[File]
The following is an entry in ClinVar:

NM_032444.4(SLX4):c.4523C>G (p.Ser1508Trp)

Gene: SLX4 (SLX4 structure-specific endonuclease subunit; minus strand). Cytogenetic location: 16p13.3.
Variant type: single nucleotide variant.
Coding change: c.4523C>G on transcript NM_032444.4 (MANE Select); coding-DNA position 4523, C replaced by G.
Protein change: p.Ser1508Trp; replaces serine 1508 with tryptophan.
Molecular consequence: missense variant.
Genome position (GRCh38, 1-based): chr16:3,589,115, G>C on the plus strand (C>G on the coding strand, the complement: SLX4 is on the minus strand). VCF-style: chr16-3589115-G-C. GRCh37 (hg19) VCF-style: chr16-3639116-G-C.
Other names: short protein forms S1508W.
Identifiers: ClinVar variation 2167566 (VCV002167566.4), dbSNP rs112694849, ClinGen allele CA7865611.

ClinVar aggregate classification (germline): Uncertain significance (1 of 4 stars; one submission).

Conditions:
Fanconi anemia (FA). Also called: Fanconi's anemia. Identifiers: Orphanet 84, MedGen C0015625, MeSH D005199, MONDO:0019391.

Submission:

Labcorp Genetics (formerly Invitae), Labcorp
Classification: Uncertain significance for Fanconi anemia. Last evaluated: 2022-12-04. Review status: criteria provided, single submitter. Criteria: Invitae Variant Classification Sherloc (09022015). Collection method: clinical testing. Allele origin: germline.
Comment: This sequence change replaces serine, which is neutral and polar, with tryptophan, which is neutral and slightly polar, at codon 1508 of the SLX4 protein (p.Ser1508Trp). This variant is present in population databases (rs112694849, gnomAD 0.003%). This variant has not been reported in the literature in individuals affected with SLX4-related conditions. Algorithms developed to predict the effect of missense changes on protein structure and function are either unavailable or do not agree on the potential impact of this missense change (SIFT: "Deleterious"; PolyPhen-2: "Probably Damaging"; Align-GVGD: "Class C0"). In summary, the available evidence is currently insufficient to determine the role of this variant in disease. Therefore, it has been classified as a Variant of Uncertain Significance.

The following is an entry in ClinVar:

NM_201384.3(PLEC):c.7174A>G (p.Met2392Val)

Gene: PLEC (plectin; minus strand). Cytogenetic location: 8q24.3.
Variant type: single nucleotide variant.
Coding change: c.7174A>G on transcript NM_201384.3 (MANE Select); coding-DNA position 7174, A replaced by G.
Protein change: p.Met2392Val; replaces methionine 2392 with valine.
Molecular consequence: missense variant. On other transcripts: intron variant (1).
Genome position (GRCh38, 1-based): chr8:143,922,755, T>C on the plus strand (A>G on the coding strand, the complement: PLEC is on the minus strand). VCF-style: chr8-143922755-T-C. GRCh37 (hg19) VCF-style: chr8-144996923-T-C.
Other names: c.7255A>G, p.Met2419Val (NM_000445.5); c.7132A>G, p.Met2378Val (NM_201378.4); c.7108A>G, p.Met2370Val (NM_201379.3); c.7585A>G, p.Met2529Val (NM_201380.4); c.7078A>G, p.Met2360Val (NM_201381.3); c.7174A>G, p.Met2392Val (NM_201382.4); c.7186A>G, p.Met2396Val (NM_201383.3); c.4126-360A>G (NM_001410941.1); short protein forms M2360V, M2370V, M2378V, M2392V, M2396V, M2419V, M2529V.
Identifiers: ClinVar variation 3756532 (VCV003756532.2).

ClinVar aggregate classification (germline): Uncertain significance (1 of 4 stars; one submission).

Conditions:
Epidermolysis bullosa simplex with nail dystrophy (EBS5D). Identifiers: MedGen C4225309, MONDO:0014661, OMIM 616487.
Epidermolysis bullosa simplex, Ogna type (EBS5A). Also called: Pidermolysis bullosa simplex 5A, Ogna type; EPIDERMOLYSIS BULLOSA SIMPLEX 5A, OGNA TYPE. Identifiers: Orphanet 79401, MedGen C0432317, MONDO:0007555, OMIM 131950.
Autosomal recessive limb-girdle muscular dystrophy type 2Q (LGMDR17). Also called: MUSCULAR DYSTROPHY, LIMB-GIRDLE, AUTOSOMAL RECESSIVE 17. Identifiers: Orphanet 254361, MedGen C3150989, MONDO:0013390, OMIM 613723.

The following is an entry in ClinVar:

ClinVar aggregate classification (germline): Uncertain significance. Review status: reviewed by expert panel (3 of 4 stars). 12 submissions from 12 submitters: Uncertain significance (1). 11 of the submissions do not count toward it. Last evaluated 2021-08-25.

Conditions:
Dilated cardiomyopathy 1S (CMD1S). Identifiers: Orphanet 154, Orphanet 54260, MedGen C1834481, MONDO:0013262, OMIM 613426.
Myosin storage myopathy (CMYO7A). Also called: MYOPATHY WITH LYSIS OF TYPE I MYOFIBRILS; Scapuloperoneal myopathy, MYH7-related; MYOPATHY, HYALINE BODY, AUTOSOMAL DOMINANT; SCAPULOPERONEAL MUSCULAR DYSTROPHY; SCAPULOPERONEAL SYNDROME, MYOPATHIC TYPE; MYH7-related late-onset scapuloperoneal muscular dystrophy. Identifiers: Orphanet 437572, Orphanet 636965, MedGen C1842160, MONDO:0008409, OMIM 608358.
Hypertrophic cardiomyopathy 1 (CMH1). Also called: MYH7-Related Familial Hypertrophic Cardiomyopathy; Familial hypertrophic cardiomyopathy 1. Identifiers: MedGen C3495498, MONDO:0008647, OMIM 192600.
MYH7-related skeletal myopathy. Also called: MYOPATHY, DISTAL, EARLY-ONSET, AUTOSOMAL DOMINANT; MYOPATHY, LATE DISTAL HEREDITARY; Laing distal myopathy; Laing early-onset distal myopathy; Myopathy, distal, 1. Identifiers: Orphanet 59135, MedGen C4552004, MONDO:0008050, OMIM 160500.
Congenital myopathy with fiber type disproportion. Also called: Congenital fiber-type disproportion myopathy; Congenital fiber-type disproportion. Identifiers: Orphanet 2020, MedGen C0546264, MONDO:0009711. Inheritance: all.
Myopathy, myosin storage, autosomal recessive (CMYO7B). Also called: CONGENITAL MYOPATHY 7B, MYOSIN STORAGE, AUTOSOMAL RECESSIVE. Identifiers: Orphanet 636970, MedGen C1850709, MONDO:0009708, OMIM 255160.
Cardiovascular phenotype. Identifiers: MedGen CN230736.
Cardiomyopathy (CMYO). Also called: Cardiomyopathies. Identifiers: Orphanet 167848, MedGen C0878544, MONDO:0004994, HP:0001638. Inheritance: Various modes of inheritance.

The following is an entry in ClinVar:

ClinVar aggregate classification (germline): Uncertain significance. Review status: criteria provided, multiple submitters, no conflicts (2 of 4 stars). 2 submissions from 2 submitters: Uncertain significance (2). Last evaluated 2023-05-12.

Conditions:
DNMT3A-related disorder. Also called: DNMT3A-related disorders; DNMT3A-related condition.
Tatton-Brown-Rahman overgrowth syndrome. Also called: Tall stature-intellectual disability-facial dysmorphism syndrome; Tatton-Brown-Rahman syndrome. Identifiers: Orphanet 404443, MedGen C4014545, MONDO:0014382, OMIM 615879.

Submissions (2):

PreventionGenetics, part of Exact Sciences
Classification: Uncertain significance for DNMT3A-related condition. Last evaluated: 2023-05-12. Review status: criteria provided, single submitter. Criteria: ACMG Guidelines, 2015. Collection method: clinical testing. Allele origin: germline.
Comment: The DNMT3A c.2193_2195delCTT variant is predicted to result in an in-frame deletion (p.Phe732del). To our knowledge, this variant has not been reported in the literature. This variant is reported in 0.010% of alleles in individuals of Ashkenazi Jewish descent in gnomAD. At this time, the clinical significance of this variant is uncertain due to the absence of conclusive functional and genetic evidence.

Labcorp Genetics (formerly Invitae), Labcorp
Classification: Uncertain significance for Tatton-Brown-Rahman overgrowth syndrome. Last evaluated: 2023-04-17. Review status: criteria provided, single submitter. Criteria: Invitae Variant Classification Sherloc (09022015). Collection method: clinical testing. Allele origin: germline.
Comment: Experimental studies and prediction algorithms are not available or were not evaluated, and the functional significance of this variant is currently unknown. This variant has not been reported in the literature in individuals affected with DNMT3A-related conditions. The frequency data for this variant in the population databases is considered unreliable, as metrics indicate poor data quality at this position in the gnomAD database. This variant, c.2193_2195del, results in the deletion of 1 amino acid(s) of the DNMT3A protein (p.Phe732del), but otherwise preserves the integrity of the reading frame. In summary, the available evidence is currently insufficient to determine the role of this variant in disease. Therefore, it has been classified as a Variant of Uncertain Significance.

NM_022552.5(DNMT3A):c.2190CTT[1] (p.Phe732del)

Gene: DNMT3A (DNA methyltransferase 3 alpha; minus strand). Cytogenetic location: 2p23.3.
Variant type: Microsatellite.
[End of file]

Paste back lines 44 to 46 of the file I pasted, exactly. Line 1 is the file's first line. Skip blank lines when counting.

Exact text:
The following is an entry in ClinVar:

ClinVar aggregate classification (germline): Uncertain significance. Review status: criteria provided, multiple submitters, no conflicts (2 of 4 stars). 2 submissions from 2 submitters: Uncertain significance (2). Last evaluated 2023-05-12.

Conditions: